I will be the first to acknowledge that I am not an expert on Hong Kong films aimed at children – indeed, CJ7 is one of the few I’ve seen. Therefore it’s very possible that elements that seem flaws and/or don’t appeal are seen as swell by the intended audience. However, from the perspective of one U.S.-based adult, CJ7 seems like a well-intentioned but less well-thought-out homage to/imitation of E.T., with a too-cute alien and a not-warm-enough relationship between extraterrestrial and child, as well as some class commentary that doesn’t quite work due to the film’s particular mixture of exaggeration and moments of seriousness. Those of us who thought CJ7 director/co-writer/star Stephen Chow’s Kung Fu Hustle was marvelous won’t find the same great balance of weirdnesses here.
Dicky Chow (Xu Jiao) is the young son of very poor construction worker Ti (Stephen Chow). Dicky is enrolled at an expensive school because his dad wants him to have an education; however, Dicky’s classmates make fun of his ragged clothing. After establishing Ti as an honorable man and the father/son bond as strong despite Dicky’s occasional fits over things he can’t have due to poverty – this section goes on much longer than we might expect – Ti brings home what he thinks is a toy found in a junkyard, unaware that he’s taken something off the roof of a disguised spacecraft. The “toy” turns out to be a Jello-bodied, furry-faced, huge-eyed little creature that can restore dead fruit to freshness (like Ned on Pushing Daisies). Dicky is thrilled, but at first expects too much of his new acquaintance.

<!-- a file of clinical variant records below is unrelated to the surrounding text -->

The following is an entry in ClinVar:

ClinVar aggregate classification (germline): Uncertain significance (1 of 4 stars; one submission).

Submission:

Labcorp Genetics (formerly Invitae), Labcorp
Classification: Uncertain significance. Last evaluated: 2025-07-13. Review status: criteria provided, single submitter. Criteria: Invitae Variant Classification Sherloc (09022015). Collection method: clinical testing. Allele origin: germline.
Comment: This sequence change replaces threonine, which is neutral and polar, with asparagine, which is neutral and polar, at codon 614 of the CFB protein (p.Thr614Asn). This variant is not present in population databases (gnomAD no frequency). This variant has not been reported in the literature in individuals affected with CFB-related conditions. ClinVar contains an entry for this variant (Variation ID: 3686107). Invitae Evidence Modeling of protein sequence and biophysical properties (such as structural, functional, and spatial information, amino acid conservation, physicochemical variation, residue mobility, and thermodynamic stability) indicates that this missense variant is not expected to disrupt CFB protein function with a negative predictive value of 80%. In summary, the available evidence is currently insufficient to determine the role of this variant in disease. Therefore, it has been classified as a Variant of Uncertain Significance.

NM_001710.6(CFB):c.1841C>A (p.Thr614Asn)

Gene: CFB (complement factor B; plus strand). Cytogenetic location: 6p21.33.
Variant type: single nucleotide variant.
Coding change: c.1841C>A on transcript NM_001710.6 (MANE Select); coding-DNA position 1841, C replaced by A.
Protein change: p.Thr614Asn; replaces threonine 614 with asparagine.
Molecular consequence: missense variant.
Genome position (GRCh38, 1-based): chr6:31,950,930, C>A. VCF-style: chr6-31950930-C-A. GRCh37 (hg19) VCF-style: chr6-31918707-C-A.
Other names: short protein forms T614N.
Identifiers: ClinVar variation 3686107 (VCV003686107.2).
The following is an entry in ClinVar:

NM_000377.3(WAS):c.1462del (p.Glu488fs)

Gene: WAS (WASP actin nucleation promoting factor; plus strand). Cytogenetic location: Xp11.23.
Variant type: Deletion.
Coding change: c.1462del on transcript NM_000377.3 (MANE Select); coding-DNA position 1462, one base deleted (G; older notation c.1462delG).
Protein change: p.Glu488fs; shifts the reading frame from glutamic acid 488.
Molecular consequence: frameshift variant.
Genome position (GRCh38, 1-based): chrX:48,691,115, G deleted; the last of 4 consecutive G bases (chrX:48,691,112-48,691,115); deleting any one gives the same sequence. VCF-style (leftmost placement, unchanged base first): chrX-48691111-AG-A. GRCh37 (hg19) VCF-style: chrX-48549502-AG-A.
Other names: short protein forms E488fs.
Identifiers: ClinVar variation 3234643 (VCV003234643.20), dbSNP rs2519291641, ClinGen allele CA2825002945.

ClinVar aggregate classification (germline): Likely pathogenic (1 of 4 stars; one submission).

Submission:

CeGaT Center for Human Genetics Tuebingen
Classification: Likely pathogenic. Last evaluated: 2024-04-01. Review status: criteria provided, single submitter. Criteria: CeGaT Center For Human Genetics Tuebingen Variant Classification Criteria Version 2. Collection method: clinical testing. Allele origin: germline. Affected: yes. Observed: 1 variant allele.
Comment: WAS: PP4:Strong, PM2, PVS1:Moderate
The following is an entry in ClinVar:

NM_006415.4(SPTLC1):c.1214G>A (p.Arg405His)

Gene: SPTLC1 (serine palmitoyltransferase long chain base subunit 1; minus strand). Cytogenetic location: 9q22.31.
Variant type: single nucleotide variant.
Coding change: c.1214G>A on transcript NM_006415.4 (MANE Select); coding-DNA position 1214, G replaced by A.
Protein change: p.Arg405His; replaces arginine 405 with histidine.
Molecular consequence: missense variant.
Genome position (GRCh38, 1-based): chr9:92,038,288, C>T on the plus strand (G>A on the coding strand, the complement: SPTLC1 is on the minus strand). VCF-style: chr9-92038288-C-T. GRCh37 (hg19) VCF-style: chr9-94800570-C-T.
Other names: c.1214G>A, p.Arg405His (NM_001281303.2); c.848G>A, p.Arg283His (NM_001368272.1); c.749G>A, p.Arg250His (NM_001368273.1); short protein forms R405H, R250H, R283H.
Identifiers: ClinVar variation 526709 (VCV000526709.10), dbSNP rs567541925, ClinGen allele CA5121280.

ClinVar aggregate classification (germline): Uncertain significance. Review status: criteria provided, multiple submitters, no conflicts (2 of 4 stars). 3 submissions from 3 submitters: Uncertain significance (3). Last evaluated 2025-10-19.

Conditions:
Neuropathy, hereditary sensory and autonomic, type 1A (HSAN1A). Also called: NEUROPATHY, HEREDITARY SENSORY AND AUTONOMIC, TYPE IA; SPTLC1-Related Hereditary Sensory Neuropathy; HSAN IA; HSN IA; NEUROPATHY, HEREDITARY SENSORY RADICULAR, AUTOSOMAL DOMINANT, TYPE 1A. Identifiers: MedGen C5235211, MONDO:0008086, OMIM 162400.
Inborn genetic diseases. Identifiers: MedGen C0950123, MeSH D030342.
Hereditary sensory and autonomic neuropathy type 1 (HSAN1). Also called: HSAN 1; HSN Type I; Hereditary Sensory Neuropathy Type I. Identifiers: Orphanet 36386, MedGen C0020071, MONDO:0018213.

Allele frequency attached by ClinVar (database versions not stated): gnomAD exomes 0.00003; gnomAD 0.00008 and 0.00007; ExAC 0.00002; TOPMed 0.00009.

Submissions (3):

Leaving aside the poo jokes (and there are many), Dicky’s dreams of grandeur lack the stuff of real wonder – they feel more like the stuff of Saturday-morning TV – and his treatment of CJ7 is really unpalatable. At the beginning of the association, and for a good while thereafter, there’s no sense of wonder on Dicky’s part at the magical qualities of CJ7, only a sense of entitlement. By the time there’s some actual affection from Dicky, a bad taste has been developed. As for CJ7, he behaves more like a dog than a being with either a human-like or utterly alien mind. This both makes Dicky’s treatment of CJ7 seem even worse – it’s one thing to do something to someone who can fight back, another to do it to a defenseless pet – and makes it more like a boy and his dog than a boy and his friend from another world.
On the upside, the father/son relationship has charm and young Xu – a girl playing a boy – has charisma. In his capacity as an actor, Chow is likable as Dicky’s dad and Kitty Zhang is quite fetching as an improbably devoted schoolteacher.
There are some enjoyable moments in CJ7, but for the most part, it all feels a bit haphazard.